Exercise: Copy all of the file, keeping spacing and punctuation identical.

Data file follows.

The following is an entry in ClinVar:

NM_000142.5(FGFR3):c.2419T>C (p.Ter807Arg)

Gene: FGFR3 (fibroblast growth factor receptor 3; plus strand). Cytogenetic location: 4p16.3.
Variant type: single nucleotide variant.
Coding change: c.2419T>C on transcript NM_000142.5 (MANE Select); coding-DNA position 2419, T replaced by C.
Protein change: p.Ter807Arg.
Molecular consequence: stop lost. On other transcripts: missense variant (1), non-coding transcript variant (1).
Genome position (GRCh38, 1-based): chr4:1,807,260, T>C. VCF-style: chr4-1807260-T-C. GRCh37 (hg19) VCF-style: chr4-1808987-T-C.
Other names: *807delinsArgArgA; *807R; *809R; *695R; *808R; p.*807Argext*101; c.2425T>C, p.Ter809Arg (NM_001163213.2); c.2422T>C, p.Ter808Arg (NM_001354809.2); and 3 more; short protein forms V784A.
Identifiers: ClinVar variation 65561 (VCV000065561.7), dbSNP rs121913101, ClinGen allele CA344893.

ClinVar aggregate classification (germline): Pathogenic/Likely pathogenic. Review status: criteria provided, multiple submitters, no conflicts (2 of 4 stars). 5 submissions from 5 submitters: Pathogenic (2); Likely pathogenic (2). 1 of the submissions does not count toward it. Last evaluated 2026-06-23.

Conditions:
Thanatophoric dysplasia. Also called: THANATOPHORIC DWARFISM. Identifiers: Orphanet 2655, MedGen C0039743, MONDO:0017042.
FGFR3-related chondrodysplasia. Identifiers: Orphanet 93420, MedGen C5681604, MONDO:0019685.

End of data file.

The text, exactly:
The following is an entry in ClinVar:

NM_000142.5(FGFR3):c.2419T>C (p.Ter807Arg)

Gene: FGFR3 (fibroblast growth factor receptor 3; plus strand). Cytogenetic location: 4p16.3.
Variant type: single nucleotide variant.
Coding change: c.2419T>C on transcript NM_000142.5 (MANE Select); coding-DNA position 2419, T replaced by C.
Protein change: p.Ter807Arg.
Molecular consequence: stop lost. On other transcripts: missense variant (1), non-coding transcript variant (1).
Genome position (GRCh38, 1-based): chr4:1,807,260, T>C. VCF-style: chr4-1807260-T-C. GRCh37 (hg19) VCF-style: chr4-1808987-T-C.
Other names: *807delinsArgArgA; *807R; *809R; *695R; *808R; p.*807Argext*101; c.2425T>C, p.Ter809Arg (NM_001163213.2); c.2422T>C, p.Ter808Arg (NM_001354809.2); and 3 more; short protein forms V784A.
Identifiers: ClinVar variation 65561 (VCV000065561.7), dbSNP rs121913101, ClinGen allele CA344893.

ClinVar aggregate classification (germline): Pathogenic/Likely pathogenic. Review status: criteria provided, multiple submitters, no conflicts (2 of 4 stars). 5 submissions from 5 submitters: Pathogenic (2); Likely pathogenic (2). 1 of the submissions does not count toward it. Last evaluated 2026-06-23.

Conditions:
Thanatophoric dysplasia. Also called: THANATOPHORIC DWARFISM. Identifiers: Orphanet 2655, MedGen C0039743, MONDO:0017042.
FGFR3-related chondrodysplasia. Identifiers: Orphanet 93420, MedGen C5681604, MONDO:0019685.